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LA County Gets Ready to Expand Mental Health Beds

After a public hearing on Tuesday, January 23, 2019, the LA Board of Supervisors (BOS), unanimously approved a motion Supervisor Barger to plan for an expansion of the number of local mental health hospital and step down (IMD) beds.  This is necessary because Los Angeles County has been losing mental health hospital beds at an alarming rate, so much so, that the shortage of beds is considered a national public health emergency.

Supervisor Barger, authored the motion to address the shortage of mental health beds.

Leading Mental Health experts recommend that across the 50 states there should be at least 50  public mental health beds per 100,000 residents to keep up with demand. LA County, however, has only 22.7 such beds per 100,000 residents and the State of California has only 17.05.

The shortage of beds means patients can’t always get treatment at the level of care they need or when they need it. This contributes to ERs and Acute Care placements becoming”revolving doors” where people are hastily treated and released only to relapse.  For those who are held for admission, they may spend days, even weeks in an Emergency Room waiting for an Acute Care bed.  Such beds may end up being far from their homes, friends, and family or delivering an inferior quality of care.

A critical factor making the shortage of acute care beds worse is the even greater shortage of subacute beds.  When no subacute beds are available for them, patients can languish in the acute care environment for many months and even a year or more.  Meanwhile, these patient are not given the full program of care that they need to have a chance at recovery. This bottleneck also drains mental health treatment funds because acute care beds cost roughly twice as much as subacute ones.

The “Addressing the Shortage of Mental Health Hospital Beds” motion directs the County’s Department of Mental Health to report back to the BOS  by the end of May 2019 (Mental Health Month).  This report will plan the creation of new hospital and IMD beds,  the preservation and expansion of contracted beds (paid for by DMH but run by another entity), and assess the number of current and future beds needed to support the county jail population.  Additionally, the report will cover available and proposed funding streams for implementing the plan, including the Federal dollars that would come to support subacute IMD beds if the State of California moves forward on the paperwork to receive a federal waiver of the “IMD exclusion”.

Scores of supporters turned up at the BOS meeting to speak on behalf of Supervisor Barger’s motion and to witness the board’s action.  Due to the large number of individuals who wished to speak,  each was allotted only one minute to tell their story and make their points. Written comments were also taken from the public.  Among the many public concerns expressed were the need to better assess and ensure the quality of current and future bed spaces, ending revolving door practices at ERs and hospitals, respecting the needs of diverse communities and cultures, locating beds close to communities where patients and families live, the impacts the bed shortages have on individuals and families, the added burden on the criminal justice system, and how our county jail is now the largest residential psychiatric institution in the country (40% of LA County inmates suffer from some form of mental illness).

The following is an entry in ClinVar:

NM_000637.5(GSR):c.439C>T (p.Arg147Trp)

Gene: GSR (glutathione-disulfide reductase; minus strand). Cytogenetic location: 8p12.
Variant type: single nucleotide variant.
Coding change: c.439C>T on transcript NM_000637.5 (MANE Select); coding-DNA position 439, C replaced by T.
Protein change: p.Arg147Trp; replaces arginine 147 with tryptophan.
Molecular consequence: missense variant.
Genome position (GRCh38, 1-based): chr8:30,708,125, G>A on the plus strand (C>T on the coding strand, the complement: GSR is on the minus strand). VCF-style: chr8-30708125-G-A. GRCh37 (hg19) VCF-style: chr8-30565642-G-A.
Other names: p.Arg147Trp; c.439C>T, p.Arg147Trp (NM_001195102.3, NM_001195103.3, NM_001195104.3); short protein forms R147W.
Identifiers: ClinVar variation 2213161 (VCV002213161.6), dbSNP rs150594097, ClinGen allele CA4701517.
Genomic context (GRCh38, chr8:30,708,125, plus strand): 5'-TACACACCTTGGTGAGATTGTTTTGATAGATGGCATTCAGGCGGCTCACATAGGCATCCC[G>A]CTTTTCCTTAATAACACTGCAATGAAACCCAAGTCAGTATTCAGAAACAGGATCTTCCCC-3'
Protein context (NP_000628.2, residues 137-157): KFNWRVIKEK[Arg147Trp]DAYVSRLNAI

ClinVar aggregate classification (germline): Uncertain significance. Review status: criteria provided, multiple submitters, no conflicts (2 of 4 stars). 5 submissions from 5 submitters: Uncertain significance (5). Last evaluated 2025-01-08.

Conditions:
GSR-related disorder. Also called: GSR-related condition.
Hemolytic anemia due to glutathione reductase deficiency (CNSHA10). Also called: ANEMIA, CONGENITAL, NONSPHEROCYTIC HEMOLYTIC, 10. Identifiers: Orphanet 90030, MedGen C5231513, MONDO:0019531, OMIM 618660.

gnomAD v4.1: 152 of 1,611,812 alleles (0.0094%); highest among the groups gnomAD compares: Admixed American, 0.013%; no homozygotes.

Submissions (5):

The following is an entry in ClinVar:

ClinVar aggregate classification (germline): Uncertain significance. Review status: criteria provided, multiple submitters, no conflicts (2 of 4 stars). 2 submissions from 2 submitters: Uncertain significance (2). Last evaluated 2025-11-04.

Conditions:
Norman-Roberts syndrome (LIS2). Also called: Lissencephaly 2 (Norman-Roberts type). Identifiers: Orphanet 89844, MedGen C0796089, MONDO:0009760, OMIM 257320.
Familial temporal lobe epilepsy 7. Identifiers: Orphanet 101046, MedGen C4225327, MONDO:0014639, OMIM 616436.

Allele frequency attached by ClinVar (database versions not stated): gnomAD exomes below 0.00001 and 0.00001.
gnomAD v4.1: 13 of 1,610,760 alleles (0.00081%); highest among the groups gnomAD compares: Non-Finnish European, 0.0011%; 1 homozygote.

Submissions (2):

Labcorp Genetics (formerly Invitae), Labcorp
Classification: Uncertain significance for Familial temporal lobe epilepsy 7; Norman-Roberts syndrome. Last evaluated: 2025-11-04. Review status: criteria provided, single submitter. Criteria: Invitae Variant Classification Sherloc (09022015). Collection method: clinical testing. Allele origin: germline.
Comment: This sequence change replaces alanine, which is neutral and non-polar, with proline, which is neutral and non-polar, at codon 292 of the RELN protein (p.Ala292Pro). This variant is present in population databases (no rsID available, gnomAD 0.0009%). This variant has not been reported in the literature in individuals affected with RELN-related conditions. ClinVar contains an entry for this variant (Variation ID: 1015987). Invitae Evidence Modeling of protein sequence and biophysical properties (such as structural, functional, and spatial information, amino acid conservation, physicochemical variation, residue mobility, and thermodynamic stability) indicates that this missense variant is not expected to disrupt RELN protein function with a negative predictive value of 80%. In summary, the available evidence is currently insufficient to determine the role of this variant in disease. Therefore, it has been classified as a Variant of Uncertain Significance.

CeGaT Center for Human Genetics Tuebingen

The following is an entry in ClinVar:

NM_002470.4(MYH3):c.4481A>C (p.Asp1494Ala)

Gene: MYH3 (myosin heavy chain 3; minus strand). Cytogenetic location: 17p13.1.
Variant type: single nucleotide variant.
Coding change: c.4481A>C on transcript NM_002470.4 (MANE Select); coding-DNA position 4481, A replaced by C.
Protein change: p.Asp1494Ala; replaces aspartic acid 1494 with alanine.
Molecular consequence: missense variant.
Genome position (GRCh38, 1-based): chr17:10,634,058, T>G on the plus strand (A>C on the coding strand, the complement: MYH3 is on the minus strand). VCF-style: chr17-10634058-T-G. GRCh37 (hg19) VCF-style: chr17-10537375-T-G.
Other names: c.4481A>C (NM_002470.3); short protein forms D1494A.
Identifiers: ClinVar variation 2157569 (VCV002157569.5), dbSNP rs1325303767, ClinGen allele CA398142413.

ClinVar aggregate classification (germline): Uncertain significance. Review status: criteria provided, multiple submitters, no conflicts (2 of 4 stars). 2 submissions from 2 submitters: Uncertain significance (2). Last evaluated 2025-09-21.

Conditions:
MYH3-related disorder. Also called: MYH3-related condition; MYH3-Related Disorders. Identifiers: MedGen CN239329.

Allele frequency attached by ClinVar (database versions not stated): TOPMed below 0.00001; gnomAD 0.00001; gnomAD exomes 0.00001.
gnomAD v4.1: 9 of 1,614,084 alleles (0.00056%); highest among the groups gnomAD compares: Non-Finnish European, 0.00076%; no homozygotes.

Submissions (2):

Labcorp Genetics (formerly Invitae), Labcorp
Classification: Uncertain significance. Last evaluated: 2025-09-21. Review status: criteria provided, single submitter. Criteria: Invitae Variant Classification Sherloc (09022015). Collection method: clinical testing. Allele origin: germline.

With the passing of this motion, the BOS has taken an enormous first step.  Their expressions of support made at the hearing are tremendously encouraging.  Kudos to Supervisor Barger for writing this motion and to Supervisor Solis for cosponsoring it. However, it will take the support and the involvement of the entire mental health community to make sure the best possible plans are drawn up, are responsive to community needs, and are implemented well.

NAMI advocacy and leadership has played an important role in getting us this far. NAMI county leaders have been and continue working closely and tirelessly with both the DMH leadership team and the BOS to bring our local system of mental illness care into the 21st century.  NAMI LACC’s top advocacy priority for the past year has been to break the IMD bottleneck by advocating for the expansion of IMD beds.

NAMI members were at this hearing in sizable numbers with many of them addressing important points to the BOS.  Leading the NAMI contingent to support this motion was the president of NAMI Los Angeles County Council, Paul Stansbury, speaking officially on behalf of the council.  The advocacy committee co-chairs for NAMIGlendale, John Hallowitz and Barbara Knighton, were also there to share personal stories to highlight important concerns in respect to need for more beds in the county.

The people of LA County, as do people everywhere, deserve a caring system of mental health that effectively addresses the needs of individuals with mental illnesses and supports the vital role played by family caregivers.  By becoming a member and supporting NAMI Glendale (or your local affiliate) you help this essential advocacy work. By joining in and supporting your  affiliate’s advocacy efforts you help build a bridge to a brighter future for all.

 reported by John Hallowitz
Advocacy Co-chair
NAMI Glendale

LA County Media Archives contain a transcript of the 1/22 meeting, as well as downloadable audio and video streams.

“Action Alert: Come Support County Supervisor’s Motion On Mental Health Hospital Beds”

Read the Complete Original Motion by Supervisors Barger here. Does not include the amendment to include IMD beds and address the IMD Exclusion.

“Advocacy Action Alert: End The IMD Exclusion”

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